Savings Bank at Mansfield

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 The following first-hand accounts of incidents in the building of Mansfield's Savings Bank in 1841 come from a diary written at the time by William Moss of Leeming Street in Mansfield**.

  6 September 1841: The first stone of the new Savings Bank was laid by Mr Joseph Wood; several halfpence and farthings of the present reign were put under it

 7 December 1841:  A sad accident happened about noon to-day.  One of the builders employed at the new Savings Bank had the misfortune to fall from the highest scaffold.... It was a mercy he was not killed on the spot.  He no doubt would have been had he fell outside; but as he fell inside several things broke his fall.  He first fell on one of the window heads, then on the joists of the first floor, and then to the ground.  His name is Taplin from Nottingham.  He has a wife and five children, and was the best builder on the ground.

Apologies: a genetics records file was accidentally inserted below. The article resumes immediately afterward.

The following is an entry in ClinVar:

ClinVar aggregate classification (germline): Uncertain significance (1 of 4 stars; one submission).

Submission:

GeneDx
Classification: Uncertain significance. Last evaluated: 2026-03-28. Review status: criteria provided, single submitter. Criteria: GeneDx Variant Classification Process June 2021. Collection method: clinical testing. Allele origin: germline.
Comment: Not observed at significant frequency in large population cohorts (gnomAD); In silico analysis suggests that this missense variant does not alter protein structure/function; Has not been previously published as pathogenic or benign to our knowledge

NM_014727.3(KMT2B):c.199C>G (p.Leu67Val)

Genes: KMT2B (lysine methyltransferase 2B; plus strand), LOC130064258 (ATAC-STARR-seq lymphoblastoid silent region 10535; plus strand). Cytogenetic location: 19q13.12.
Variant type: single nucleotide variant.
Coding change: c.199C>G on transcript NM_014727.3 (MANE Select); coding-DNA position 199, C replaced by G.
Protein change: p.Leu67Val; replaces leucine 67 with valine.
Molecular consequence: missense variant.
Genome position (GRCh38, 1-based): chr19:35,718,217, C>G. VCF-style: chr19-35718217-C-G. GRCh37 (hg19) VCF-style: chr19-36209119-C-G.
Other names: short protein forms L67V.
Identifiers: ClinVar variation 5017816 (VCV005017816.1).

** By other entries in the diary we know that William and his father worked as Coopers.  In the 1841 Census we find Joseph Moss (his father) aged 54, a Cooper, living on Leeming Street with his wife Catherine (57), his son William (27, the diarist and also a Cooper) and daughter Elizabeth (17).  Also in the house is Edward Simpson (15), a Coopers apprentice

William kept his diary in the blank pages of copy of the "Christian Almanack" published by the Religious Tract Society, and it was transcribed and published in the Mansfield and North Notts Advertiser in 1911



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